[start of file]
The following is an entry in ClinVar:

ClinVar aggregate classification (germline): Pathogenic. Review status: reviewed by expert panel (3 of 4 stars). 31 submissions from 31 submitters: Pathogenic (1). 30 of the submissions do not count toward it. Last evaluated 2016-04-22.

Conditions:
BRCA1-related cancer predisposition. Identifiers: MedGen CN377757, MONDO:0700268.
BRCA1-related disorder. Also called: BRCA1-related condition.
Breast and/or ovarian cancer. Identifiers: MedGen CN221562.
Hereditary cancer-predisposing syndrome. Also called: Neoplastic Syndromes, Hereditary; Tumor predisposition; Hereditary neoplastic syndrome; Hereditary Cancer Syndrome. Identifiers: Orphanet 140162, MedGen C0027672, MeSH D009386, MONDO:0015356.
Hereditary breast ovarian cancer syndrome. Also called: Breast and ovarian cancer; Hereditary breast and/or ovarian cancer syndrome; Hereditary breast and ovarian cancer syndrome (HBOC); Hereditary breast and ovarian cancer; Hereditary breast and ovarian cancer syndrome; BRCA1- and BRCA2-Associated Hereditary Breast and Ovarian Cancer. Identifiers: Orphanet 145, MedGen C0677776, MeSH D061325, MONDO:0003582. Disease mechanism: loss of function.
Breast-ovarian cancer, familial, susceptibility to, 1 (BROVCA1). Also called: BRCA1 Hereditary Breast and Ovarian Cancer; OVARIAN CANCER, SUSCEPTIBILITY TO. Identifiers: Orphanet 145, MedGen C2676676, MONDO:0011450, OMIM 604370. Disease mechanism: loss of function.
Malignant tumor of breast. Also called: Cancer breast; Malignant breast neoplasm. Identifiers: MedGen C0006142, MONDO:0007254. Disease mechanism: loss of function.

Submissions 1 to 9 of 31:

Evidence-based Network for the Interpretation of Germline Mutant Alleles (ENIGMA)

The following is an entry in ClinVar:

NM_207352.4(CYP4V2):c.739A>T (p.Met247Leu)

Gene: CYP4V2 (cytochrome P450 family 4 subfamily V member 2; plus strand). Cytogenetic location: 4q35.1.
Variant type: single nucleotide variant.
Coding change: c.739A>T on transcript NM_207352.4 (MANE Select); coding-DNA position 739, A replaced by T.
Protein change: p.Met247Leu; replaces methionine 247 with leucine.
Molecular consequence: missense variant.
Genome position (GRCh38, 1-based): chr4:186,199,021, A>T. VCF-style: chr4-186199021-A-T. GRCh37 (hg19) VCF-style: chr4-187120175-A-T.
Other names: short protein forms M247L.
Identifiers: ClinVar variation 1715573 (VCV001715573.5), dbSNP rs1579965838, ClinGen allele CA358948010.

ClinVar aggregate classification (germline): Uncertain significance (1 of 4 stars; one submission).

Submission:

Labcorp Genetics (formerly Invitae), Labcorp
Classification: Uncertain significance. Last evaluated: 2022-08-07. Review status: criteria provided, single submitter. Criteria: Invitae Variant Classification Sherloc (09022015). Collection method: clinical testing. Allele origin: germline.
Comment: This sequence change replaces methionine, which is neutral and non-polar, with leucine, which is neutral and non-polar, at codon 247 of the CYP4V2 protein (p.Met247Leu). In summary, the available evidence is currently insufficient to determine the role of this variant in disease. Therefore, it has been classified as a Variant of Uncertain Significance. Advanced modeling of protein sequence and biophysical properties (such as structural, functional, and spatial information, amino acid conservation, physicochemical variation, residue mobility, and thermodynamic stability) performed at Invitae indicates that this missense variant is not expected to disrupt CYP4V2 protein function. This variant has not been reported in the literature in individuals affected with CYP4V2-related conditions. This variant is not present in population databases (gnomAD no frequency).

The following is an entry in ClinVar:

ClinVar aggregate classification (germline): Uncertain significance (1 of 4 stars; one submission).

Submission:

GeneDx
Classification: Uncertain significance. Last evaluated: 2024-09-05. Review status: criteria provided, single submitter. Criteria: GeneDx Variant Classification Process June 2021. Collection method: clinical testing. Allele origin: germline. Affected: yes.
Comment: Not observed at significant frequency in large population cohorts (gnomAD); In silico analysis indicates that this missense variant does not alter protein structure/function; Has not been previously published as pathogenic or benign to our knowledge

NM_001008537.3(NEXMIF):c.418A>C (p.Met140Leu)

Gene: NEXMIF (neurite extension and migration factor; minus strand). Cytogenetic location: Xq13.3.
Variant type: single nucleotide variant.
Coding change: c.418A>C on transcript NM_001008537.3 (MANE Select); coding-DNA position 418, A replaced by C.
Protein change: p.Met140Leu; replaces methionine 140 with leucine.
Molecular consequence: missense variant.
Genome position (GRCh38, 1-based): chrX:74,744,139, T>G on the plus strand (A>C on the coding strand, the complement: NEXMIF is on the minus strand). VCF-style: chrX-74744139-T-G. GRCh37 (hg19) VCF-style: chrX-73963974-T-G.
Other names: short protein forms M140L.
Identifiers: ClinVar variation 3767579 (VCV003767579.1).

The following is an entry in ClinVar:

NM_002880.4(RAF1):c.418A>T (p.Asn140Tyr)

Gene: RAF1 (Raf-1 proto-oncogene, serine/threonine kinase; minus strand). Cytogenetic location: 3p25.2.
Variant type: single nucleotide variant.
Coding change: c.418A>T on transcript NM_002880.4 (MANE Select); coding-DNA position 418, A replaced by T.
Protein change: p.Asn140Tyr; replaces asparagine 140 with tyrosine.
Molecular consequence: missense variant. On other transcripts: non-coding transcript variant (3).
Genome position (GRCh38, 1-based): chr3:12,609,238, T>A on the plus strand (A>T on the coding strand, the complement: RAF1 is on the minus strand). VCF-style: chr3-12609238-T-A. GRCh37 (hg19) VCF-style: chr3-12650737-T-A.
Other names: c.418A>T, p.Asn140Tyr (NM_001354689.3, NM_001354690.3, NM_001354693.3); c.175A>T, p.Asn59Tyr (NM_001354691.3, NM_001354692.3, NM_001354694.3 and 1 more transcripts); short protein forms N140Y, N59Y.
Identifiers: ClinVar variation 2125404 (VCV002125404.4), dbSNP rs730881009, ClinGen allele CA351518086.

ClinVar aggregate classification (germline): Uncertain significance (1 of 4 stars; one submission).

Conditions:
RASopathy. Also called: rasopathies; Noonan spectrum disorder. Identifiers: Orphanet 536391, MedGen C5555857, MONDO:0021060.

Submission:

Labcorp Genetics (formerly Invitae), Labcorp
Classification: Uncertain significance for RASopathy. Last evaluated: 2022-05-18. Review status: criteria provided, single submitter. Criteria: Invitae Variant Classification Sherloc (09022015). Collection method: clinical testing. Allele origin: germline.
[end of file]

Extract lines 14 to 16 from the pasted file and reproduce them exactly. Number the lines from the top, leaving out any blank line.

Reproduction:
NM_207352.4(CYP4V2):c.739A>T (p.Met247Leu)

Gene: CYP4V2 (cytochrome P450 family 4 subfamily V member 2; plus strand). Cytogenetic location: 4q35.1.
Variant type: single nucleotide variant.